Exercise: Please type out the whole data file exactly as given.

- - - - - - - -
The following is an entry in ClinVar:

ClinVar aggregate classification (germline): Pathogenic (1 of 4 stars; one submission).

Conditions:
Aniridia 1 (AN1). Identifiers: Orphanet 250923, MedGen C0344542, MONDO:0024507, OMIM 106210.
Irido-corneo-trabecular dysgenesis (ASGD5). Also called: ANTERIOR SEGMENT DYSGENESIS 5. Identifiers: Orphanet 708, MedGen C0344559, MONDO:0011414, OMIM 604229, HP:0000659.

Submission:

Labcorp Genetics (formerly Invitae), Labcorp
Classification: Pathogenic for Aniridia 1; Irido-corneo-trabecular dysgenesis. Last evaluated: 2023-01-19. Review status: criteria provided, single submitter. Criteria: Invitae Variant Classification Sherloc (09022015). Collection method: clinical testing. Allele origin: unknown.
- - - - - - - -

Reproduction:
The following is an entry in ClinVar:

ClinVar aggregate classification (germline): Pathogenic (1 of 4 stars; one submission).

Conditions:
Aniridia 1 (AN1). Identifiers: Orphanet 250923, MedGen C0344542, MONDO:0024507, OMIM 106210.
Irido-corneo-trabecular dysgenesis (ASGD5). Also called: ANTERIOR SEGMENT DYSGENESIS 5. Identifiers: Orphanet 708, MedGen C0344559, MONDO:0011414, OMIM 604229, HP:0000659.

Submission:

Labcorp Genetics (formerly Invitae), Labcorp
Classification: Pathogenic for Aniridia 1; Irido-corneo-trabecular dysgenesis. Last evaluated: 2023-01-19. Review status: criteria provided, single submitter. Criteria: Invitae Variant Classification Sherloc (09022015). Collection method: clinical testing. Allele origin: unknown.